Ghost Rider May Be Exactly What Agents of SHIELD Needed

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Agents of SHIELD has never been a show that’s hesitated to shake up its status quo, and Agent Coulson and his team had yet another when season four premiered last night—and it’s not for the better. But the real change comes from the addition of the first (reasonably) major Marvel superhero, Ghost Rider, to the series. He’s brought new life to the show—not bad for an undead spirit of vengeance.

The main problem with season four is that the show has decided to separate all of its main characters yet again. While I like that SHIELD has returned to being a well-staffed, well-funded government agency again after going to hell in Captain America: The Winter Soldier—and I also like the fact that Coulson is no longer the director, because it’s more fun when he gets out in the field—it’s actually aggravating to know we’re going to have to wait umpteen episodes before the gang eventually, inevitably gets back together. For now, Coulson and Mack are running missions, Melinda May is training her own strike team back at SHIELD HQ, Fitz is in the science lab, Gemma is now a liaison to the mysterious new Director, Yoyo is hanging around L.A., and Daisy, as we saw in last season’s finale, is for some reason running around as an outlaw/vigilante/hacker fighting crime, avoiding SHIELD in general and Coulson in particular.

So most of the excitement of the episode comes from the arrival of Ghost Rider, whose flaming ’67 Charger is as awesome-looking as his very silly 1980s heavy metal album cover skull is not. To be fair, the very stylized skull is to set the new Ghost Rider, a.k.a. Robbie Reyes, apart from the better known Johnny Blaze/Ghost Rider of the movies. If you have read our primer on the character, this new Ghost Rider is much more interesting than the movie version, even if at the moment he’s basically Punisher with a car, murdering bad guys for being bad. Reyes seems to have accepted his fate as opposed to railing against it, which avoids the all-too-expected conflict with the character, but he also has a disabled younger brother to care for, giving him some real, visible stakes. (And if you read the primer, you know how Reyes became Ghost Rider has a much more intriguing twist than normal G.R., too.)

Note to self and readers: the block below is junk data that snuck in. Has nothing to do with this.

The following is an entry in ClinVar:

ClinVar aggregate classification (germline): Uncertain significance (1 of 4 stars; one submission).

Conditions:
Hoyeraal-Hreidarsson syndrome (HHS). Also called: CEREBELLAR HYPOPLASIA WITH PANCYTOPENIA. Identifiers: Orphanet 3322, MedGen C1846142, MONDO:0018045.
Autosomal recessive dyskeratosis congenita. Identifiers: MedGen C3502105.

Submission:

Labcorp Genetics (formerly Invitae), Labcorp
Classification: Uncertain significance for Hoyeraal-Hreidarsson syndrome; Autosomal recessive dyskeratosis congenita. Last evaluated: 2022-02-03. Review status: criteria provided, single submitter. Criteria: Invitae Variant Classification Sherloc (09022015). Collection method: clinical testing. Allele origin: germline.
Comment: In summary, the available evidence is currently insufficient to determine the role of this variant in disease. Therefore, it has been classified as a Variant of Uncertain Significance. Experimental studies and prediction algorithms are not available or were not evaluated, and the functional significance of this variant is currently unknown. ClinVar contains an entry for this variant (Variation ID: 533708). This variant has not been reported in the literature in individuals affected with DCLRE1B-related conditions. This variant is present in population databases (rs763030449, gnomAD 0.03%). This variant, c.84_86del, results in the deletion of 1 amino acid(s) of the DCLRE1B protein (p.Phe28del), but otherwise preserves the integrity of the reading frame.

There are a few other storyarcs introduced in this episode that are varying degrees of interesting: The skeevy Dr. Radcliffe has created Aida, an A.I. with a very nude physical body, which is presumably a Life Model Decoy, as teased in last season’s finale. Right now, she’s every generic AI-in-a-human-body trope, but I have hopes that she means more Life Model Decoys are on the way, which could lead to some very interesting drama. (If a LMD of Grant Ward, progammed to be “good” again, doesn’t eventually show up to make everyone vastly uncomfortable I will be extremely disappointed.)

More importantly, there’s a ghost running around that seems to drive people insane with rage, causing them to kill everyone around them—and, most notably, cause the infected to see others’ eyes are being dark, shadow-y holes, not unlike Mads Mikkelsen and his cronies in the upcoming Dr. Strange movie. May’s infected, because AoS can’t possibly function unless one team member is working actively against the rest.


We’ve heard that this season of SHIELD will connect to Dr. Strange, and it’s safe to say this is it. (Although, as usual, the chances of Dr. Strange being affected by anything that happens in AoS are of course practically nonexistent.) After several seasons of Inhumans and Hydra drama, I greatly look forward to seeing the SHIELD team try to take on the supernatural, something new, and something they aren’t even slightly equipped for. I just wish I didn’t have to wait for them to become a team again.